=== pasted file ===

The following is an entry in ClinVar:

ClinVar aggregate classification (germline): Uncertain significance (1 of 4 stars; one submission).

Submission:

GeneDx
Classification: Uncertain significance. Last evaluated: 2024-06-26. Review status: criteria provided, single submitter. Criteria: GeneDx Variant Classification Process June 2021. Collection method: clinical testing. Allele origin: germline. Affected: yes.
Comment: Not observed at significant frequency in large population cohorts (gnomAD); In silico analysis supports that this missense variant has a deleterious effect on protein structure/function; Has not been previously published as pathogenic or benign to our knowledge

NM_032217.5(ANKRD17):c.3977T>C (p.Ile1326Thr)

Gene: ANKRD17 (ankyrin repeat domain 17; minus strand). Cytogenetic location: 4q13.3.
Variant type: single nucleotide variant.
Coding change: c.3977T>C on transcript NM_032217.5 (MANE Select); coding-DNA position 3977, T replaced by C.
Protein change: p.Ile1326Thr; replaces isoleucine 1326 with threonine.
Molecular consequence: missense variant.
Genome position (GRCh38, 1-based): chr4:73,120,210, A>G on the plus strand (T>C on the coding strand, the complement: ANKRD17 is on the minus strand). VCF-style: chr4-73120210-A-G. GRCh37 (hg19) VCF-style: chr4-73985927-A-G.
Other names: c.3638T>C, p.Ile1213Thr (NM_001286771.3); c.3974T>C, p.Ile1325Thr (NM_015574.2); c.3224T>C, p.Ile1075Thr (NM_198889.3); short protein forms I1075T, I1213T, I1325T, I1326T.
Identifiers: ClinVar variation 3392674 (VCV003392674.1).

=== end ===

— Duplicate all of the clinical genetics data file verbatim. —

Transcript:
The following is an entry in ClinVar:

ClinVar aggregate classification (germline): Uncertain significance (1 of 4 stars; one submission).

Submission:

GeneDx
Classification: Uncertain significance. Last evaluated: 2024-06-26. Review status: criteria provided, single submitter. Criteria: GeneDx Variant Classification Process June 2021. Collection method: clinical testing. Allele origin: germline. Affected: yes.
Comment: Not observed at significant frequency in large population cohorts (gnomAD); In silico analysis supports that this missense variant has a deleterious effect on protein structure/function; Has not been previously published as pathogenic or benign to our knowledge

NM_032217.5(ANKRD17):c.3977T>C (p.Ile1326Thr)

Gene: ANKRD17 (ankyrin repeat domain 17; minus strand). Cytogenetic location: 4q13.3.
Variant type: single nucleotide variant.
Coding change: c.3977T>C on transcript NM_032217.5 (MANE Select); coding-DNA position 3977, T replaced by C.
Protein change: p.Ile1326Thr; replaces isoleucine 1326 with threonine.
Molecular consequence: missense variant.
Genome position (GRCh38, 1-based): chr4:73,120,210, A>G on the plus strand (T>C on the coding strand, the complement: ANKRD17 is on the minus strand). VCF-style: chr4-73120210-A-G. GRCh37 (hg19) VCF-style: chr4-73985927-A-G.
Other names: c.3638T>C, p.Ile1213Thr (NM_001286771.3); c.3974T>C, p.Ile1325Thr (NM_015574.2); c.3224T>C, p.Ile1075Thr (NM_198889.3); short protein forms I1075T, I1213T, I1325T, I1326T.
Identifiers: ClinVar variation 3392674 (VCV003392674.1).